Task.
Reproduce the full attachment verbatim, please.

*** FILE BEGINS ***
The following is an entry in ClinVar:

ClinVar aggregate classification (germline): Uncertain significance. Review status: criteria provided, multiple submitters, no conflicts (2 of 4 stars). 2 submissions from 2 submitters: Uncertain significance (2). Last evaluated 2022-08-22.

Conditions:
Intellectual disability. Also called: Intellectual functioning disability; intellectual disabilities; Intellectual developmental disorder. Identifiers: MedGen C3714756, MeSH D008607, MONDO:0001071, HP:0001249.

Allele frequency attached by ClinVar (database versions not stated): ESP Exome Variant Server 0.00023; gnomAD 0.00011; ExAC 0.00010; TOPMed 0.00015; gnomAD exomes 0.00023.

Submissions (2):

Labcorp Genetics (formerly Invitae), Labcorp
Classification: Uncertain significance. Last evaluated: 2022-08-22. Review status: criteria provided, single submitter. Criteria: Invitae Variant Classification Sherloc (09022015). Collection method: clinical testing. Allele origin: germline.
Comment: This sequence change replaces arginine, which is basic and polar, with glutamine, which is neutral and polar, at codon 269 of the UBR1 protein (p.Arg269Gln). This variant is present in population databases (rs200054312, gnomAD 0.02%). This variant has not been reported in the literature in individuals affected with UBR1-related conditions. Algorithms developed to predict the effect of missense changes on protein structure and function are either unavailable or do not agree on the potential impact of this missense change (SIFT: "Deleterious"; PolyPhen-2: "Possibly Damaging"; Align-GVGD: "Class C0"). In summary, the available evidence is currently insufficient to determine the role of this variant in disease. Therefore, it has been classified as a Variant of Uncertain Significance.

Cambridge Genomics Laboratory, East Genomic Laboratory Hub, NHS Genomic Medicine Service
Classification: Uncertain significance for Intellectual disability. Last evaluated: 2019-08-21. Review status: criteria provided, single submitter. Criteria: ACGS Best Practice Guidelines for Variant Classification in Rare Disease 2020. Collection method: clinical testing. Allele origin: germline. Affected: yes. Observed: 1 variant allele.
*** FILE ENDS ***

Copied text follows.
The following is an entry in ClinVar:

ClinVar aggregate classification (germline): Uncertain significance. Review status: criteria provided, multiple submitters, no conflicts (2 of 4 stars). 2 submissions from 2 submitters: Uncertain significance (2). Last evaluated 2022-08-22.

Conditions:
Intellectual disability. Also called: Intellectual functioning disability; intellectual disabilities; Intellectual developmental disorder. Identifiers: MedGen C3714756, MeSH D008607, MONDO:0001071, HP:0001249.

Allele frequency attached by ClinVar (database versions not stated): ESP Exome Variant Server 0.00023; gnomAD 0.00011; ExAC 0.00010; TOPMed 0.00015; gnomAD exomes 0.00023.

Submissions (2):

Labcorp Genetics (formerly Invitae), Labcorp
Classification: Uncertain significance. Last evaluated: 2022-08-22. Review status: criteria provided, single submitter. Criteria: Invitae Variant Classification Sherloc (09022015). Collection method: clinical testing. Allele origin: germline.
Comment: This sequence change replaces arginine, which is basic and polar, with glutamine, which is neutral and polar, at codon 269 of the UBR1 protein (p.Arg269Gln). This variant is present in population databases (rs200054312, gnomAD 0.02%). This variant has not been reported in the literature in individuals affected with UBR1-related conditions. Algorithms developed to predict the effect of missense changes on protein structure and function are either unavailable or do not agree on the potential impact of this missense change (SIFT: "Deleterious"; PolyPhen-2: "Possibly Damaging"; Align-GVGD: "Class C0"). In summary, the available evidence is currently insufficient to determine the role of this variant in disease. Therefore, it has been classified as a Variant of Uncertain Significance.

Cambridge Genomics Laboratory, East Genomic Laboratory Hub, NHS Genomic Medicine Service
Classification: Uncertain significance for Intellectual disability. Last evaluated: 2019-08-21. Review status: criteria provided, single submitter. Criteria: ACGS Best Practice Guidelines for Variant Classification in Rare Disease 2020. Collection method: clinical testing. Allele origin: germline. Affected: yes. Observed: 1 variant allele.